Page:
The government can’t reckon with the financial flows Soyuzplodimport could generate from the Soviet alcohol legacy.
Photo: Valery Melnikov
Soyuzplodimport to Get out of the Bottle
// The last Soviet vodka brands are handed over to Rosimushchestvo
Federal enterprise Soyuzplodimport may lose control of alcohol brands. It has disputed the right of ownership with Yury Shefler’s SPI group since 2001. Russia’s First Deputy Prime Minister Victor Zubkov ordered that the Economic as well as the Industry and Trade Ministry prepare the handing over of the right of ownership of these brands to Rosimushchestvo (the Federal Agency for State Property Management). After Soyuzplodimport was defeated in a crucial region for the Stolichnaya vodka – the USA – the government can overhaul the strategy of working with Soviet vodka brands, it can even sell several brands “by retail.”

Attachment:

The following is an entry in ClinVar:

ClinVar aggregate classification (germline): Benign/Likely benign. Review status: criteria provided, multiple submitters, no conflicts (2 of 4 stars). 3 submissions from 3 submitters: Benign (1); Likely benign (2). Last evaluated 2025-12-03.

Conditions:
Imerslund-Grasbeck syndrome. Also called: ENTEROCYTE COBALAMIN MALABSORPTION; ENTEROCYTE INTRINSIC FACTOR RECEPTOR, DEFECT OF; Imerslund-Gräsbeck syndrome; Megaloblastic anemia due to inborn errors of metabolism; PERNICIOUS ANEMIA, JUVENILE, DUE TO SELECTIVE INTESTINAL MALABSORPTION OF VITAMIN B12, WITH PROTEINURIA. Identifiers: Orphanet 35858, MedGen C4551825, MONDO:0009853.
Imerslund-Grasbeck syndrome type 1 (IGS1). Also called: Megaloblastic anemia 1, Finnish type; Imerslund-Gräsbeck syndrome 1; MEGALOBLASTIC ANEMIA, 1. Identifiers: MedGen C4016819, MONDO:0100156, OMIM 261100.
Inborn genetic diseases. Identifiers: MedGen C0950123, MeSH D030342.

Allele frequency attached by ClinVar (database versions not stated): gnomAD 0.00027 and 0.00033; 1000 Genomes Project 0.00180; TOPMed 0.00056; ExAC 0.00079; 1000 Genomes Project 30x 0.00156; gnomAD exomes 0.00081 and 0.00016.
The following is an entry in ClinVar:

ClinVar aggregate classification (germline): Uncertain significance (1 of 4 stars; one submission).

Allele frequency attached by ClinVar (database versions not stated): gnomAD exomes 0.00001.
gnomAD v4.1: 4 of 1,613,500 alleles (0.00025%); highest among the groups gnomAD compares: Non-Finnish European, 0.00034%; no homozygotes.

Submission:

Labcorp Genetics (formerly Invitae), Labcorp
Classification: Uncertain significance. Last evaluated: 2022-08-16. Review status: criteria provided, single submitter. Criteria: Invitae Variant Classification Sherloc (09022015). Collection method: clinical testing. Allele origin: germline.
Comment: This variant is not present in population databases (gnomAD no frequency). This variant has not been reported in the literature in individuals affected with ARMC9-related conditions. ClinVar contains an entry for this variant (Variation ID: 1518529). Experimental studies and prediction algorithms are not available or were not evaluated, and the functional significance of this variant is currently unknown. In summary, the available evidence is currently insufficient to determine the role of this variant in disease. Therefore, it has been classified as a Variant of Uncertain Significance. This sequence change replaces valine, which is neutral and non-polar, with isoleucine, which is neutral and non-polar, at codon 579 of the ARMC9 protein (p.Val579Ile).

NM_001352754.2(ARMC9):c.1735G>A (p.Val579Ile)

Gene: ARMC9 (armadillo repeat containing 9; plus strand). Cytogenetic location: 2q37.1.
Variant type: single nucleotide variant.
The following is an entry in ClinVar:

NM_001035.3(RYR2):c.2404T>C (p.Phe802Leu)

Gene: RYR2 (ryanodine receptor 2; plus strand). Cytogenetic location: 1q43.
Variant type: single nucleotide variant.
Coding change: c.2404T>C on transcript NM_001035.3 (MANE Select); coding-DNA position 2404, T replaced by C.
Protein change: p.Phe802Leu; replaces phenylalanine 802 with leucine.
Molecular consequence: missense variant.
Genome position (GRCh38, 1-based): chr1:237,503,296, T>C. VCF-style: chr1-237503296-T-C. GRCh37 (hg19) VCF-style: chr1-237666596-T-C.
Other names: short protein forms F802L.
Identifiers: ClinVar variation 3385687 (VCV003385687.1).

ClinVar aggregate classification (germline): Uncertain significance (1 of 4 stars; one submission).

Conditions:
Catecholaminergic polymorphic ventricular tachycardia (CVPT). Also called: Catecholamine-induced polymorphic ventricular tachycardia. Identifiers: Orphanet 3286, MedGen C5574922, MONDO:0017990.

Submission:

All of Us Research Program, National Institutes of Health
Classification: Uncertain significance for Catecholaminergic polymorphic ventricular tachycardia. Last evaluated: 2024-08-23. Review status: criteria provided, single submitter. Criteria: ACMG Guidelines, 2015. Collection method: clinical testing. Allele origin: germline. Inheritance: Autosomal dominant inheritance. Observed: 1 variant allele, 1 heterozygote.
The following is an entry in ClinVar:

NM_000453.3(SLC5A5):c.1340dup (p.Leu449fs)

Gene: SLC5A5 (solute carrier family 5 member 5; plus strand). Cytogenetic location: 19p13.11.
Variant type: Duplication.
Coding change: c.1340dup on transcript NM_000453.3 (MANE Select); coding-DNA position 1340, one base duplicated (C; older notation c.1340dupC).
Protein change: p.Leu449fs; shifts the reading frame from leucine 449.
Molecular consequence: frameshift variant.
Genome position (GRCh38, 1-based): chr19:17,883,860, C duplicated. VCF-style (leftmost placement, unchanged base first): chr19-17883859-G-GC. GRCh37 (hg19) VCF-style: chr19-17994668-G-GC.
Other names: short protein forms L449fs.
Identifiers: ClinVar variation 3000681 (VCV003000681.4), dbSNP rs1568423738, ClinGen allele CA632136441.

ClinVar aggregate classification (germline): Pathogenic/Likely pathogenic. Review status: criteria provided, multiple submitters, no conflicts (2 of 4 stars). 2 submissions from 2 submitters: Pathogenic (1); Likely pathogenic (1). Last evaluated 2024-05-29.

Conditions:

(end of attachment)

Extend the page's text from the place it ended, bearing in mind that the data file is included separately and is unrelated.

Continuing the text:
Kommersant found out that Russia’s First Deputy Prime Minister Victor Zubkov ordered two ministries – the one of Economy and the one of Industry and Trade – to prepare documents depriving federal enterprise Soyuzplodimport of the rights to alcohol production, that is 17 brands including the Stolichnaya and Moskovskaya. The decision was approved of by Russia’s Prime Minister Vladimir Putin. His order was followed by Victor Zubkov’s one, where he suggested that the two ministries should take measures so that Soyuzplodimport could no longer use these brands “handing over the rights and the brands proper to Rosimushchestvo.” The latter is to get the credentials “to restore and protect the rights” of the state to these brands. It need be reminded that Soyuzplodimport was set up in 2001 to contest the rights to these brands with the SPI group controlled by Yury Shefler, an entrepreneur and emigrant. Is seems that the White House’s strategy concerning the Stolichnaya is changing again.